How to Know When You’re Dealing With Listening Fatigue
Daily activities are exhausting within themselves, but for someone with auditory issues, these activities bring a whole new meaning to the word fatigue. If you’re not sure if you’re dealing with listening fatigue, read on. Below we’re going to identify listening fatigue symptoms.
What is Listening Fatigue?
For people that have any hearing loss, it takes their bodies and brains more energy to perform everyday auditory tasks. Because of the amount of effort used, it leads to auditory fatigue quicker than for people with better hearing capabilities.
People get noise fatigue with hearing loss because more energy and attention are directed towards reading people’s lips. And hyper-focusing when someone is speaking to a person.
Once they’ve figured out what someone is trying to say, their brain then uses more energy to develop an answer to what was said.
Listening Fatigue Symptoms
There are several symptoms that a person with ear fatigue might notice without knowing exactly what the issue is. The main symptom of auditory fatigue is tiredness.
As we mentioned above, the energy exerted to understand people and hear different things within their environment wears a person down. By the time the day has ended, they’ve got no energy left to devote to things that they might want to do.
Fatigue doesn’t just mean auditory it also means mentally from the work the brain goes through to process auditory sounds. Another symptom is either increased sensitivity or loss of sensitivity towards certain sounds.
Some people might find that specific noises cause more discomfort and fatigue than others. While others might find that even if a sound is repetitively made, they can no longer acknowledge the sound.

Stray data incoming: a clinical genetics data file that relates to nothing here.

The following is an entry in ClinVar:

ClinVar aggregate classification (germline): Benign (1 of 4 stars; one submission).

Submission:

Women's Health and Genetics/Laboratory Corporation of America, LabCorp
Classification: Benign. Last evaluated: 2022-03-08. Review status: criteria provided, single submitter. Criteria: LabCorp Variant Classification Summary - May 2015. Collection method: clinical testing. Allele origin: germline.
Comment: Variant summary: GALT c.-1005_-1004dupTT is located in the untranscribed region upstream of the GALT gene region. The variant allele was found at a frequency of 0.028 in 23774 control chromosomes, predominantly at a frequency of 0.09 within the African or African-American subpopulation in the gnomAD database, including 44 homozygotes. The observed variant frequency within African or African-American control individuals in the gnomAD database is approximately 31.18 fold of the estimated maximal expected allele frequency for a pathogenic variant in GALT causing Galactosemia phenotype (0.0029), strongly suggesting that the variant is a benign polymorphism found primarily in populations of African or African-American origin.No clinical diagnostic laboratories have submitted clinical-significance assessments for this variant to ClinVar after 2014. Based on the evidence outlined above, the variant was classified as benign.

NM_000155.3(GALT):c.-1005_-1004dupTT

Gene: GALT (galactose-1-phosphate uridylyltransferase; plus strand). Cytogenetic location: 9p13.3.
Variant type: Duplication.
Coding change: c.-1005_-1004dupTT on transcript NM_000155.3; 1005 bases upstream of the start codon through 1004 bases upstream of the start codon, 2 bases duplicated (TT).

Is There a Cure for Auditory Fatigue?
There are several hearing solutions that can be used to help someone see improvement with listener’s fatigue. Depending on the severity of a person’s hearing loss, the use of hearing aids could help make the sounds they hear easier to understand.
Reducing the amount of work the brain has to do throughout the day to process sounds.
One thing a person can do is limit the sounds that they expose their brains to daily. This gives the brain a chance to rest and helps conserve energy. It’s also recommended that people ensure they have a healthy sleep routine.
Getting the proper amount of sleep each night is essential to restoring the energy lost the previous day.
Listening Fatigue: Tired of Sounds
Listening fatigue is a common issue for people with hearing loss, even if the hearing loss has been undiagnosed. There are several symptoms a person might experience include discomfort and increased fatigue.
Think you’re suffering from hearing fatigue? Contact Soundwave Hearing Care for consultation/hearing tests in one of our locations in Calgary, Lethbridge, Grande Prairie or High River.
All the blogs are reviewed and edited by our clinic's lead audiologist, Dr. Anne Wooliams. Dr. Woolliams is an experienced audiologist specialized in pediatric audiology, auditory processing, and tinnitus/sound sensitivity therapy. She is dedicated to providing top-notch hearing care and helping her clients improve their language and communication abilities. Dr. Woolliams' expertise in literature and linguistics, combined with her passion for helping people improve their language and communication, make her an incredibly valuable asset in the field of audiology. Learn more about Dr. Woolliams.